Here in the opening lines of Devil in a Blue Dress you have a great example of voice. We get a taste of the narrator’s (Easy Rawlins’) personality and we want to know more about him. Yes, we’re intrigued by the white man who walks into the room, but the real grabber is Easy’s reaction and the little tidbit of his history that we learn about. His character draws us in:

I was surprised to see a white man walk into Joppy's bar. It's not just that he was white but he wore an off-white linen suit and shirt with a Panama straw hat and bone shoes over flashing white silk socks. His skin was smooth and pale with just a few freckles. One lick of strawberry-blond hair escaped the band of his hat. He stopped in the doorway, filling it with his large frame, and surveyed the room with pale eyes.

I had spent five years with white men, and women, from Africa to Italy, through Paris, and into the Fatherland itself. I ate with them and slept with them, and I killed enough blue-eyed young men to know that they were just as afraid to die as I was.



In White Butterfly, set in 1956 Los Angeles, Mosley and Easy deal with a series of murders of black women that go unsolved until a white woman is murdered and then the LAPD comes to Easy for help. Mosley comments on a well-meaning white librarian and provides us with insight into the complex relationships and racial tensions of that time:

…I was unhappy because even though Stella was nice, she was still a white woman. A white woman from a place where there were only white Christians. To her Shakespeare was a god. I didn’t mind that, but what did she know about the folk tales and riddles and stories colored folks had been telling for centuries? What did she know about the language we spoke? I always heard her correcting children’s speech. “Not ‘I is,’ she’d say. “It’s ‘I am.’” And, of course, she was right. It’s just that little colored children listening to that proper white woman would never hear their own cadence in her words. They’d come to believe that they would have to abandon their own language and stories to become a part of her educated world. They would have to forfeit Waller for Mozart and Remus for Puck. They would enter a world where only white people spoke. And no matter how articulate Dickens and Voltaire were, those children wouldn’t have their own examples in the house of learning—the library.

In my writing, I write all kinds of characters, including, black men and women. Howard Hamm in Ghosts of Bunker Hill is a black P.I. There are several black characters in the Duke Rogers series (White Heat and Broken Windows), and also in my upcoming novel The Blues Don’t Care, set on the L.A. homefront during World War II. And you could say that at least in part they were inspired by Walter Mosley, Easy Rawlins and Raymond ‘Mouse’ Alexander.


~.~.~


And now for a little BSP:  I’m running a free promotion for people who subscribe to my newsletter. You can get a FREE e-copy of my novel Vortex. Just subscribe. And if you’re already a subscriber and want the novel contact me via my website or e-mail and I’ll send you the link for the download.


I'm also excited to announce that I've got a new book coming out in 2020: The Blues Don't Care. It's a little different for me. It's set in 1940s Los Angeles jazz scene during World War II. I hope you'll keep checking in for more news on this exciting new release.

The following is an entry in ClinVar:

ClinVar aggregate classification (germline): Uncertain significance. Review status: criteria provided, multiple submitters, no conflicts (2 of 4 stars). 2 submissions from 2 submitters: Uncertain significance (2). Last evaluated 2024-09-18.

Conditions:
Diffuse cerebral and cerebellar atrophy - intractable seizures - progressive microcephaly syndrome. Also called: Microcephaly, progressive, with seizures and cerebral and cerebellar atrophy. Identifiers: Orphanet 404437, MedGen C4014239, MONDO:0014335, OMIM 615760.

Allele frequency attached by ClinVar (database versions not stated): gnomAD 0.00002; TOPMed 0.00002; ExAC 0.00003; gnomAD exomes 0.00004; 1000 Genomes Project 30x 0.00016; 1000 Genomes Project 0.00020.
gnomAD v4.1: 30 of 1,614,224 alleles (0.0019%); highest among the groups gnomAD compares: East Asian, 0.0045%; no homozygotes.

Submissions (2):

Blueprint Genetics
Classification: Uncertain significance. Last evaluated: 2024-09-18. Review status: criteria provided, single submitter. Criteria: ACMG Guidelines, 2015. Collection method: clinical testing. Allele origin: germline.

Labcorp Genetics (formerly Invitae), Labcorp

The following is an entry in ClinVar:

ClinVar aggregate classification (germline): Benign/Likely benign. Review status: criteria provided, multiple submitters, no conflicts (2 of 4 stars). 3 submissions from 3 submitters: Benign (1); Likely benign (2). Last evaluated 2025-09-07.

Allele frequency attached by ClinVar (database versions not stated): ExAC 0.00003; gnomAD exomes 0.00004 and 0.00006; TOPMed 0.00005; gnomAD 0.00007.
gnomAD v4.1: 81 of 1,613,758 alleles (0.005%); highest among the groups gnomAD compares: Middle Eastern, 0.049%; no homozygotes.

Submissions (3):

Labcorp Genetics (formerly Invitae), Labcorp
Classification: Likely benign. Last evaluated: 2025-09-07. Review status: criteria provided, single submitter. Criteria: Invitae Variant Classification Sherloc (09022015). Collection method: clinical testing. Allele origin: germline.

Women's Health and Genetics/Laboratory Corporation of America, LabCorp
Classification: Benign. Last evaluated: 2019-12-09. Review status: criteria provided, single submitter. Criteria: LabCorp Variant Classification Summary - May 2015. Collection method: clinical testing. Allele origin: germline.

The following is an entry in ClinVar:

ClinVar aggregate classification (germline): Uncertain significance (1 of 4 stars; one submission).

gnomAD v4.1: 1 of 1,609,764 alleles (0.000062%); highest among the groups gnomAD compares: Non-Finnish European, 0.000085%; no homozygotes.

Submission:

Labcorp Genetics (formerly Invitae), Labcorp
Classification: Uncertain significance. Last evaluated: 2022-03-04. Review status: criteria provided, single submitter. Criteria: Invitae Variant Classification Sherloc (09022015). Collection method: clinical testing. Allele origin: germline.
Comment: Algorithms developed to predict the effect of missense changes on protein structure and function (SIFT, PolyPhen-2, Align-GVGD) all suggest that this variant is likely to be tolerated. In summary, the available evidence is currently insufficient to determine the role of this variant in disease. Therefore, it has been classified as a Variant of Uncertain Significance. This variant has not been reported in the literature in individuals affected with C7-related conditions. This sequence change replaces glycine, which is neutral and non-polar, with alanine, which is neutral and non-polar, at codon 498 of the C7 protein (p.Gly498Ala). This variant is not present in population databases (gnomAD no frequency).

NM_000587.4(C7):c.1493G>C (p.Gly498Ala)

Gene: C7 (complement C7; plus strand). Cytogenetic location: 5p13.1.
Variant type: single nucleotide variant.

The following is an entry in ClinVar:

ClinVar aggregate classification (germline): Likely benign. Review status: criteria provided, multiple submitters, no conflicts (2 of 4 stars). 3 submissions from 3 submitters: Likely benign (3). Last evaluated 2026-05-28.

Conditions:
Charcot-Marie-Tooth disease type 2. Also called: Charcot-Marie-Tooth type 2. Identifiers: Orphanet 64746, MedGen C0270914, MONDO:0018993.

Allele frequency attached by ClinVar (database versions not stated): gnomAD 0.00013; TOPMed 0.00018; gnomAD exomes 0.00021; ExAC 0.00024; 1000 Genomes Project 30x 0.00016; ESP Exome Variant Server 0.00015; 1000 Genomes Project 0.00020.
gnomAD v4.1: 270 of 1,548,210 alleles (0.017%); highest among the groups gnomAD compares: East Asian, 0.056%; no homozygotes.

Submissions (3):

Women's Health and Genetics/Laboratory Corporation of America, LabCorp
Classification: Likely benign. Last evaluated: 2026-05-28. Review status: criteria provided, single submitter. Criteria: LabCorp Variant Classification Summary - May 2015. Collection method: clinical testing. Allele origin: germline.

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Please join me on Facebook: www.facebook.com/paul.d.marks and check out my website  www.PaulDMarks.com

Thursday, February 13, 2020

Typin' and Dreamin' (and getting merry like Christmas), by Catriona


Discuss a source of inspiration you’ve derived from a black American author. How has their work affected yours? 

I grew up a voracious reader before YA was a thing. Consequently I went straight from Enid Blyton’s school stories to bonkbusters, bodice rippers and – thank God – Virago modern classics and the Women’s Press. It was these last two imprints that threw Maya Angelou, Alice Walker and Toni Morrison in my path and I Know Why The Caged Bird Sings, The Bluest Eye and The Color Purple each captivated me and broke my heart.


From those books and – sorry, but it’s true – from Roots, I “learned” about Black America. It’s in the south, it’s relentlessly grim, it’s inextricably bound up with feminism. (It was decades before I read a book by an African American man.)

Thinking all Black Americans lived in the south and were grindingly poor was a misconception that had no value, but thinking Black struggles were feminist struggles was a . . . misconception? Kinda . . . that did a lot of good. I managed to swerve the dead-end of cluelessly white feminism that caught and held so many of my sisters, through no particular fault of their own and certainly through no particular virtue on my part.

So I’m going to say that Celie, Pecola and little silent baby Maya were amongst the heroines that made me the woman I am, interested in telling the stories I’m interested in telling, of women with no measure of power in the world who nevertheless have enough grit and wit to find a gap in the hedge of the labyrinth, a slack loop in the ties that bind them, and a reason – justice, honour, survival, redemption, revenge – to stamp a foot and say NO.

When it came to how to write, these weren’t the books that showed me. I couldn’t have imagined doing what Alice, Toni and . . . ah, Prof. Angelou (I can’t call her by her first name, even in writing, even now she’s gone) . . . did in their work. For that I needed to step down out of the clouds to more workman-like authors not so far beyond my ability as to be irrelevant. (Like how you don’t buy a kid her first keyboard and some Bach to listen to.)